After church, Cindy ran to her mother, and scanned her face for signs of anger and when they weren’t there, sighed with relief. Jasper had nothing on her. She was safe.
Immediately after Sunday dinner, Cindy shot out of the house, and headed for open fields, leaving her father to deal with her mother’s moods. Rounding the corner of Seventh Avenue, Cindy’s heart noticeably skipped three beats when Jasper grabbed her arm and pulled her into the doorway. He grabbed her chin in his large hand, held her face, and bent down so that his face was directly in front of hers. Cindy struggled against his grip, but his hold was solid. She could not escape.
Jasper, of course, had blackmail on his mind. She did what he wanted, or he would tell her mother about the shoplifting. The fact that he had no physical evidence against her was irrelevant. He was an adult; she was a child. Case closed.
Cindy’s crimes were petty. Jasper’s were not. He wanted more than colored erasers and stickers from the local store. He had old Mrs. Jenkins’s jewelry on his mind. Jasper’s plan was simple. Cindy would squeeze through Reggie’s doggy door, and then let Jasper in the house. Because Reggie liked Cindy, it would be her job to keep him quiet and occupied while the creep cleaned out the jewelry box and whatever else seemed of value.
On Fridays, Mrs. Jenkins played bridge at Mrs. Connor’s house down the street. Therefore, Jasper picked Cindy up in his old Dodge, and parked around the corner from Mrs. Jenkins’s's house, waiting for her to pass on the way to her card game. As soon as she passed, Jasper grabbed Cindy’s chin and turned her face towards his. He explained one final time what Cindy’s duties were, and what the consequences would be if she did not complete those duties as ordered. Then, he moved his car directly in front of the target house, got out of the car, and gestured for Cindy to follow him.
As she got out of the car, Cindy paused when she noticed an old manual concrete mixer on the sidewalk in front of Mrs. Jenkins’ house. Somebody was repairing the sidewalk in front of her house, but was apparently on his lunch break. Impatiently, Jasper yanked Cindy’s arm to hurry her along; so she turned her attention to getting in the house. Reggie’s doggie door was a tight squeeze, but Cindy made it, greeted Reggie, scooped him up in her arms and opened the door for Jasper. As Jasper entered the house, Cindy turned and walked towards the back of the house, with Reggie still safe in her arms.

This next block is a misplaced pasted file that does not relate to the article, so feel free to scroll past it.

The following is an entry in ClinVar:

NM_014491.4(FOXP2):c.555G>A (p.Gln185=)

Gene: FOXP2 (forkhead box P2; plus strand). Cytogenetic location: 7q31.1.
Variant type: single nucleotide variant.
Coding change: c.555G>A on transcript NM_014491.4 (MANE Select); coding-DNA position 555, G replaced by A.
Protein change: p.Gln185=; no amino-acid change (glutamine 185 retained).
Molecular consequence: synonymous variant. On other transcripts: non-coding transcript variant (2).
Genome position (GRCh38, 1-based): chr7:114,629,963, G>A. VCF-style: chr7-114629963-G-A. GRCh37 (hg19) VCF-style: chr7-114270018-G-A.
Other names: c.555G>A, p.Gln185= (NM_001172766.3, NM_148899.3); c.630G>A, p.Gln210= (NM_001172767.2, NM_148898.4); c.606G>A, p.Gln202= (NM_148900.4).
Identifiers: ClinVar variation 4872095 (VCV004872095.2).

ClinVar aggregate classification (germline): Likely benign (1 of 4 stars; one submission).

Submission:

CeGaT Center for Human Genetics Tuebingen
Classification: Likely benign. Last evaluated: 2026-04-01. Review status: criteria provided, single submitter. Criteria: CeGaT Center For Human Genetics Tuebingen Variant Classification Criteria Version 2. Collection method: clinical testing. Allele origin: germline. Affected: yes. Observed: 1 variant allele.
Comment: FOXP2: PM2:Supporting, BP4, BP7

“Where do you think you’re going?” asked Jasper.
Cindy responded that she was going to put Reggie in the guest room where he couldn’t cause any trouble. Jasper snorted, and headed for the silver drawer.
In the back hall, outside the guest room door, Cindy picked up the phone and quietly dialed 911. After a hurried whispered conversation, she ducked out the back door after putting Reggie safely in the guest room. The cement mixer had given her a glimmer of an idea. In a movie she had seen last year, the good guy had stopped somebody from following him by stuffing a banana up his tailpipe. Cindy only needed to delay Jasper a little bit, until the police arrived. Jasper may be an adult and more credible than she, but if caught with stolen items in hand, his word would mean nothing.
Quickly, Cindy scooped up a handful of the wet cement, bent down, stuffed it in the tailpipe of Jasper’s car, and slipped away as the first sound of approaching sirens filled the air.